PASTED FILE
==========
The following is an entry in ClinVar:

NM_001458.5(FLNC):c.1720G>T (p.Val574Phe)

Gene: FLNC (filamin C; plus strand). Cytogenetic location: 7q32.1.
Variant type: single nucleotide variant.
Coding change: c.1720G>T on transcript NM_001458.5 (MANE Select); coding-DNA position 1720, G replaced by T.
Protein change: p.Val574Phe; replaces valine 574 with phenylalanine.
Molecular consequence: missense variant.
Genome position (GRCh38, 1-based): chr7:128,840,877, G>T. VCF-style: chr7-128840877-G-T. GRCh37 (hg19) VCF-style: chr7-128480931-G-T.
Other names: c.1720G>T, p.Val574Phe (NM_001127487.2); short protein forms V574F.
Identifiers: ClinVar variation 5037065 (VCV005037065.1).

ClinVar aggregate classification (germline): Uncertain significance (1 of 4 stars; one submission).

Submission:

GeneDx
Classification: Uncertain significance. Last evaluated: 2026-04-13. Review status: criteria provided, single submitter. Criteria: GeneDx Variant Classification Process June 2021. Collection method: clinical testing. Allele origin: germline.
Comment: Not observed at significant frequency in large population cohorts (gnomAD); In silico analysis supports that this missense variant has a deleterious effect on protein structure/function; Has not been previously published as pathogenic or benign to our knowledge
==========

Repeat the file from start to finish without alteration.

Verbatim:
The following is an entry in ClinVar:

NM_001458.5(FLNC):c.1720G>T (p.Val574Phe)

Gene: FLNC (filamin C; plus strand). Cytogenetic location: 7q32.1.
Variant type: single nucleotide variant.
Coding change: c.1720G>T on transcript NM_001458.5 (MANE Select); coding-DNA position 1720, G replaced by T.
Protein change: p.Val574Phe; replaces valine 574 with phenylalanine.
Molecular consequence: missense variant.
Genome position (GRCh38, 1-based): chr7:128,840,877, G>T. VCF-style: chr7-128840877-G-T. GRCh37 (hg19) VCF-style: chr7-128480931-G-T.
Other names: c.1720G>T, p.Val574Phe (NM_001127487.2); short protein forms V574F.
Identifiers: ClinVar variation 5037065 (VCV005037065.1).

ClinVar aggregate classification (germline): Uncertain significance (1 of 4 stars; one submission).

Submission:

GeneDx
Classification: Uncertain significance. Last evaluated: 2026-04-13. Review status: criteria provided, single submitter. Criteria: GeneDx Variant Classification Process June 2021. Collection method: clinical testing. Allele origin: germline.
Comment: Not observed at significant frequency in large population cohorts (gnomAD); In silico analysis supports that this missense variant has a deleterious effect on protein structure/function; Has not been previously published as pathogenic or benign to our knowledge